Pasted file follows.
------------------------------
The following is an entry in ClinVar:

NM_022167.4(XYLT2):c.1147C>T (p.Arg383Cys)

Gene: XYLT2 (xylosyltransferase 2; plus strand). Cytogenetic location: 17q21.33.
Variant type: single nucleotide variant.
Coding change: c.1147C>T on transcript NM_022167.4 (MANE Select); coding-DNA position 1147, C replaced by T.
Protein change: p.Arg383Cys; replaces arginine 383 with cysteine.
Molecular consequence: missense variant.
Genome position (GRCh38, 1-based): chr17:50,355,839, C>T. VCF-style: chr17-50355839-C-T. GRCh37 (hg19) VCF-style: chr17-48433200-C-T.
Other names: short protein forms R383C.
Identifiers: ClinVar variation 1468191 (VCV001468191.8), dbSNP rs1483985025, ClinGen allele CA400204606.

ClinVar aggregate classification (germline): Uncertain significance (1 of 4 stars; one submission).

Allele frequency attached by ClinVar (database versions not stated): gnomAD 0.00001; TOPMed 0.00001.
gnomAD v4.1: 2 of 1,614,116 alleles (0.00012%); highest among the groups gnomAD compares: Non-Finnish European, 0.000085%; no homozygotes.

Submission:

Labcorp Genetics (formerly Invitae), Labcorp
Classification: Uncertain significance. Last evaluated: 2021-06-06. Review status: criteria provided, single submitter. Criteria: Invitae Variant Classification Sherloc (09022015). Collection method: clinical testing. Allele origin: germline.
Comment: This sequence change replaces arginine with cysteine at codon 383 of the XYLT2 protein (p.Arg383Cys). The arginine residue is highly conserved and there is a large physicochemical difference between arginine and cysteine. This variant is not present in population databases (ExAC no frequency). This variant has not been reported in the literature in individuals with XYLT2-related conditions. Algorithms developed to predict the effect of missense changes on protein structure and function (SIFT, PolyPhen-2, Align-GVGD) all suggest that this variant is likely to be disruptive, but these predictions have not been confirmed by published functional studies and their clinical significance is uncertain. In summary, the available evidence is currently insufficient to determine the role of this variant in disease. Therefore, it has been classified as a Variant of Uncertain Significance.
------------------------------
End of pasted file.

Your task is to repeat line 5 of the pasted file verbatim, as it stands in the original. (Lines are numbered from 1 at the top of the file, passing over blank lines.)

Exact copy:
Coding change: c.1147C>T on transcript NM_022167.4 (MANE Select); coding-DNA position 1147, C replaced by T.